Now there is a bit of controversy around that aspect of the bar, that is the relationship between more range of motion and a reduction in shoulder pain. However, from my own personal experience, I saw a reduction in both my wrist and my shoulder discomfort using the buffalo bar.
The buffalo bar is also great for squats, which is how most people are likely to use it. The arc in the bar sort of wraps around your scaps and it puts the shoulders and the elbows lower than they otherwise would be on a straight bar.
Coupled with more scapular retraction, this can help alleviate some upper extremity pain and discomfort.
The overall weight distribution on the buffalo bar is also very similar to a straight bar, so carry over to your competition lifts is going to be very high.
If you’re somebody who has pain or discomfort in your shoulders and your elbows or in your wrist and you want to train as close to a competition straight bar as possible, then I would definitely recommend looking into a buffalo bar.
The kabuki strength buffalo bar is without a question the gold standard, but it is quite expensive. What you see here is the Vulcan buffalo bar. I’ve had it for several years and it’s been a great addition to my gym. 👌
Last but certainly not least, we gotta have something for that flex and that’s.
If you want to attack those biceps at multiple angles and with the variable load, then an EZ curl bar is an awesome addition.😀 A curl bar will either be rackable or won’t be.
Rackable Curl bar is more expensive, but it’s also easier to load and it opens up a little bit more training variety while also making some movements easier to perform, like skull crushers.
One of the most important things to consider with a curl bar is the bins. These bars come in a variety of shapes, sizes, and angles. You can go really steep or you can go relatively flat depending on your goals and preferences.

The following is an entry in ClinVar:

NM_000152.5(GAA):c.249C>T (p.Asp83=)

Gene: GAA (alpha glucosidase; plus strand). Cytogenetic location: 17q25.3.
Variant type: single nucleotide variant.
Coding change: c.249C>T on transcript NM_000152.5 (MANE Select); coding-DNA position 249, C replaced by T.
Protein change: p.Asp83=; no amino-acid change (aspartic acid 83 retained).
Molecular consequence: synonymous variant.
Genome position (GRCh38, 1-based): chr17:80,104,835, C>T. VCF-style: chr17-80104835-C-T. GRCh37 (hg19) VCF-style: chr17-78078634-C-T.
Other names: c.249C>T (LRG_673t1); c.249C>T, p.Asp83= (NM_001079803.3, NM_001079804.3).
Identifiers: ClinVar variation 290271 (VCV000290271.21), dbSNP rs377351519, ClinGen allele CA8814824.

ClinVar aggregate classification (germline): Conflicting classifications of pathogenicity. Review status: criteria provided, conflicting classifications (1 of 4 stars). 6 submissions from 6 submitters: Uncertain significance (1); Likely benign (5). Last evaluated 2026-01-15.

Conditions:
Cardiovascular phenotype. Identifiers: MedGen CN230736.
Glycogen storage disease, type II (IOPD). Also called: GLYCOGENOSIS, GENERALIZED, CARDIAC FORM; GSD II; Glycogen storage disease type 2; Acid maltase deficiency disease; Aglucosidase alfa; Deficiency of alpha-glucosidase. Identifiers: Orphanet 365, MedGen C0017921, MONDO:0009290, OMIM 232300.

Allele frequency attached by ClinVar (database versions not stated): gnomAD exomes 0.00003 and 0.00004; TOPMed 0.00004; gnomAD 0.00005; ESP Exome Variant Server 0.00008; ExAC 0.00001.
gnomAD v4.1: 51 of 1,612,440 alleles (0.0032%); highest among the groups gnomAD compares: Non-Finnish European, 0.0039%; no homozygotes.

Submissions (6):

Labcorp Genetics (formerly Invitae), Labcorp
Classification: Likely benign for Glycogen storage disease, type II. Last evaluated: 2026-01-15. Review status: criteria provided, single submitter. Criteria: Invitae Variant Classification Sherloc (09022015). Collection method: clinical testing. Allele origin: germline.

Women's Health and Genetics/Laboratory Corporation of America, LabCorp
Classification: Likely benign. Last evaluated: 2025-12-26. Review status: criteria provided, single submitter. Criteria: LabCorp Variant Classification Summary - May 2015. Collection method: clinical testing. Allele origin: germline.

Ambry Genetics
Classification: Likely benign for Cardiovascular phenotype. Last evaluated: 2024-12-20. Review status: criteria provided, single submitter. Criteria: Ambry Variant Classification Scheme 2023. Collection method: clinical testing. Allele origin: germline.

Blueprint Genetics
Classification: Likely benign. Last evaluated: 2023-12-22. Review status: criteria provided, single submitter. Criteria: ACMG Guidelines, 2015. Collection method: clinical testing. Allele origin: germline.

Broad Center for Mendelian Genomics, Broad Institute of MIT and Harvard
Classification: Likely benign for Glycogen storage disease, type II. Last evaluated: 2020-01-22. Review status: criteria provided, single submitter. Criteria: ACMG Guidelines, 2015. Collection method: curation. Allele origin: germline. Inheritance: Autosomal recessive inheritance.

But in any case, curl bars will often allow for two hand positions: a narrow position and a wide position. I own the rackable rep curl bar, which I find to be very comfortable and effective. Mine is in stainless steel, but they also offer a hard chrome version, which is actually what I would recommend for most people.
From a fuel perspective, shaft finish plays less of a roll on a bar like this than it would on a straight bar, which I would absolutely recommend stainless over chrome.
Rep also offers a non-trackable version of this bar. As well, the rogue curl bar is another great option. It’s one that you can sometimes find in the boneyard. For a great price, a curl bar is in general one that I don’t think you need to go really crazy on in terms of cost.
You can find effective curl bars for really pretty cheap on amazon etc. But if you are looking for something a little bit higher quality, then this one from a REP or the Rogue curl bar are both very solid options.
If you’re searching in India Bullrock Curl bar is the best what you can get.
I love specialty barbells and I think they fill a huge role in training, whether it’s as accessory pieces or as full-blown straight bar replacements. I’m curious what your favorite specialty bars are and do you agree with my top five list.
✔️ Let me know in the comments section down below.